Donburi Opens a Fast-Casual Shop Near Dupont Circle on Monday

The Adams Morgan eatery expands with more Japanese rice bowls.

Salmon sashimi bowls at Donburi. Photo by Scott Suchman

Popular Adams Morgan restaurant Donburi is opening a second location near Dupont Circle on Monday. Owner James Jang will serve the eatery’s eponymous Japanese rice bowls in a multi-story space at 1134 19th St., NW (formerly Sophie’s Cuban) for lunch and dinner.

While the original shop on 18th Street only has 14 stools tucked around an L-shaped counter, the new Donburi will seat 60 customers in a fast-casual setup. Patrons will order at a counter, and then take buzzers to their tables that’ll signal when orders are ready. For the first week, Jang says the menu will be limited to rice bowls with fried toppings, including chicken karaage, crispy shrimp, and panko-crusted pork. Opt for sweet-savory donburi sauce with caramelized onion and egg, or tangy Japanese curry that’s stewed for nearly two days.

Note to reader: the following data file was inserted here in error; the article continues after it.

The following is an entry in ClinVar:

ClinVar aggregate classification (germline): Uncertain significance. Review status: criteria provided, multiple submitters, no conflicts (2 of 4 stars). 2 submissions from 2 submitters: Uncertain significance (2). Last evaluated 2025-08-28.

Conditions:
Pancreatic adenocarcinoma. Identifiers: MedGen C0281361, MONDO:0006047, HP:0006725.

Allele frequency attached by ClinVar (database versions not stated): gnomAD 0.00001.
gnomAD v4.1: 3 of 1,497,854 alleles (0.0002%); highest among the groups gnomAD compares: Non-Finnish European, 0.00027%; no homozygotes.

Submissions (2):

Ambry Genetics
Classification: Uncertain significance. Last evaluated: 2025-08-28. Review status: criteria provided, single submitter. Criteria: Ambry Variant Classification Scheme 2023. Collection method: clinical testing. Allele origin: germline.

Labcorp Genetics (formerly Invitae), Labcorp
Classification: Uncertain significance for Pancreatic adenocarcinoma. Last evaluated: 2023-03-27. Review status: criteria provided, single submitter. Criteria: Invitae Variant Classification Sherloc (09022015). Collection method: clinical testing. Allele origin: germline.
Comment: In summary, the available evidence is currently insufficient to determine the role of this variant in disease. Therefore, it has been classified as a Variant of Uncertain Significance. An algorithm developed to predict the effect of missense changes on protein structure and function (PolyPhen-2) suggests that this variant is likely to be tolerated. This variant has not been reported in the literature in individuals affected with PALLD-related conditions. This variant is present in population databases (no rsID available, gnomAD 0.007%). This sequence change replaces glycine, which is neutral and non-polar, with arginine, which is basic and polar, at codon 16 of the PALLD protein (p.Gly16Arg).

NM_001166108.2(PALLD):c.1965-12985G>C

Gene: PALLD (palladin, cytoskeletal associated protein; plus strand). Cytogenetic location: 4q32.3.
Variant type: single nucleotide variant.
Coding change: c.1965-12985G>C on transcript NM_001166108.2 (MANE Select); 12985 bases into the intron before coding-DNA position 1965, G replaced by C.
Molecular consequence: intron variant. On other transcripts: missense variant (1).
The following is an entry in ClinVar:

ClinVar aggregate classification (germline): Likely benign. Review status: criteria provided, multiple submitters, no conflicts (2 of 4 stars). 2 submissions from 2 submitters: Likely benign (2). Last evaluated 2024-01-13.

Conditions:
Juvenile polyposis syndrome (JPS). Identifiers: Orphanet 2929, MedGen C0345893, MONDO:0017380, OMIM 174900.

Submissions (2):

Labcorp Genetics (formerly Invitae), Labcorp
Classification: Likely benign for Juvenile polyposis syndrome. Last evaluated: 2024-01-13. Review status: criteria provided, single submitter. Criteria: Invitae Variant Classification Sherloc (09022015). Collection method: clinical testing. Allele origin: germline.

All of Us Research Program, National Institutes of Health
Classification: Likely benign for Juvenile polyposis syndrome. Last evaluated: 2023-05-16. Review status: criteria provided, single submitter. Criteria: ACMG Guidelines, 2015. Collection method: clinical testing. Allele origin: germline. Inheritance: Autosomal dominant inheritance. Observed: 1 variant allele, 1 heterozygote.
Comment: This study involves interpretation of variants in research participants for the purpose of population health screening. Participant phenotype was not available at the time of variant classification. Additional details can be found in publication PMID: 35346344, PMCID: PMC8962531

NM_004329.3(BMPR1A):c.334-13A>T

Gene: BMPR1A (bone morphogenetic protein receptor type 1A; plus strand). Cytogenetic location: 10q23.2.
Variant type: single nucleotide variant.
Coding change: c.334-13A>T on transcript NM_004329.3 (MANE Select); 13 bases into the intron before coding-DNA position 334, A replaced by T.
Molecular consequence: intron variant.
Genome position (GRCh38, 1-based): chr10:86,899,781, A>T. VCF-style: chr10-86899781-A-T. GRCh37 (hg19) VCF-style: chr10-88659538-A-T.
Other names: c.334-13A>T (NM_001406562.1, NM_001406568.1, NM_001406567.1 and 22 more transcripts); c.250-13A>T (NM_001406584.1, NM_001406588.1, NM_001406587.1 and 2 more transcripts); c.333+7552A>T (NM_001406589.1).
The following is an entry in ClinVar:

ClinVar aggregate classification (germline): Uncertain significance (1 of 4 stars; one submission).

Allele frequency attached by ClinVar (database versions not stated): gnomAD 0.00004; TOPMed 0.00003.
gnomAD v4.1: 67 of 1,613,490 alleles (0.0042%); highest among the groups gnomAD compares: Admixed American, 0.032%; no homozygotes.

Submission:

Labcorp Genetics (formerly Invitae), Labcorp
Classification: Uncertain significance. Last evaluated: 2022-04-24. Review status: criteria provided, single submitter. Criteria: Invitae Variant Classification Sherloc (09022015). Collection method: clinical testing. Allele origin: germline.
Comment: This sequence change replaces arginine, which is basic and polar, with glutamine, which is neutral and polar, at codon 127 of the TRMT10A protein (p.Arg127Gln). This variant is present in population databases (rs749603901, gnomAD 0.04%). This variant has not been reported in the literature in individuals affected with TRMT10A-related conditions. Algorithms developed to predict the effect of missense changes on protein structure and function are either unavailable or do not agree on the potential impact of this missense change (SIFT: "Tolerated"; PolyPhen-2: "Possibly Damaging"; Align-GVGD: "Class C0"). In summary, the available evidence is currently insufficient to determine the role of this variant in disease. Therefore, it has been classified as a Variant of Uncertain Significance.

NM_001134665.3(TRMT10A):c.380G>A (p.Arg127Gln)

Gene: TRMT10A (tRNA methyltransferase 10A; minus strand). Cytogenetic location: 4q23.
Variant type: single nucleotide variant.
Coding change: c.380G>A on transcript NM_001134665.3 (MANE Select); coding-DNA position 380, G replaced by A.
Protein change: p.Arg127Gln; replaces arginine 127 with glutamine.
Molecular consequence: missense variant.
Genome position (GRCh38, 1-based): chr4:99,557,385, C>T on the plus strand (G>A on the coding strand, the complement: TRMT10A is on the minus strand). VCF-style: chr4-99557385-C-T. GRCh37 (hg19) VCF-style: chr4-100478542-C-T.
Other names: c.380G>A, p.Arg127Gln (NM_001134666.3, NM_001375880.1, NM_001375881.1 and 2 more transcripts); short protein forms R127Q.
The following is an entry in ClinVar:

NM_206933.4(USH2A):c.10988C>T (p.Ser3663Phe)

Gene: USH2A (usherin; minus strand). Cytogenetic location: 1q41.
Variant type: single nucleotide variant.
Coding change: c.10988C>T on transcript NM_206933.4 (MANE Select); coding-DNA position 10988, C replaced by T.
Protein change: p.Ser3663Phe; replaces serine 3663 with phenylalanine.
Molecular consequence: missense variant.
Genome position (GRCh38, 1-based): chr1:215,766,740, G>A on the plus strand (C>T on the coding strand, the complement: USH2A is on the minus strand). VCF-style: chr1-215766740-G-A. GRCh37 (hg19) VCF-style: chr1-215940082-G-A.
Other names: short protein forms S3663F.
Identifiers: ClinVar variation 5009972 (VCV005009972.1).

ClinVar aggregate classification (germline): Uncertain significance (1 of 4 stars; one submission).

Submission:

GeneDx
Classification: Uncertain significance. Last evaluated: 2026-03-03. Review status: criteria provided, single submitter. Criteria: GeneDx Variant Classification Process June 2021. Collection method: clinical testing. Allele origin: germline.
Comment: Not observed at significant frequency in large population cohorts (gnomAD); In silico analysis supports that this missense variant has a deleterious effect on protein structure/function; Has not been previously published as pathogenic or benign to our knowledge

Just because service is fast-casual doesn’t mean the bowls are customizable (kudos for that). Next week, the menu will expand with more options, with a few cross-over dishes from Adams Morgan like salmon sashimi, and new offerings including slow-cooked pork belly and a vegan mapo tofu. Jang says a liquor license is in the works for September, and he’ll eventually add more small side plates for variety.

The block of 19th Street where Donburi is opening has seen a slew of recent closures, including former tenant Sophie’s, Science Club, Bonfire, and Smith & Wollensky (though on a positive note, Nooshi and the Greek Deli have lasted over a decade, and a Wawa is opening across the street).

“People call it the place where restaurants go to die, but I only found this out after we signed the lease,” says Jang. “I guess we’ll see.”

Donburi. 1134 19th St., NW. Opening Monday, August 28. Daily hours 11 AM to 10 PM. 

Food Editor

Anna Spiegel covers the dining and drinking scene in her native DC. Prior to joining Washingtonian in 2010, she attended the French Culinary Institute and Columbia University’s MFA program in New York, and held various cooking and writing positions in NYC and in St. John, US Virgin Islands.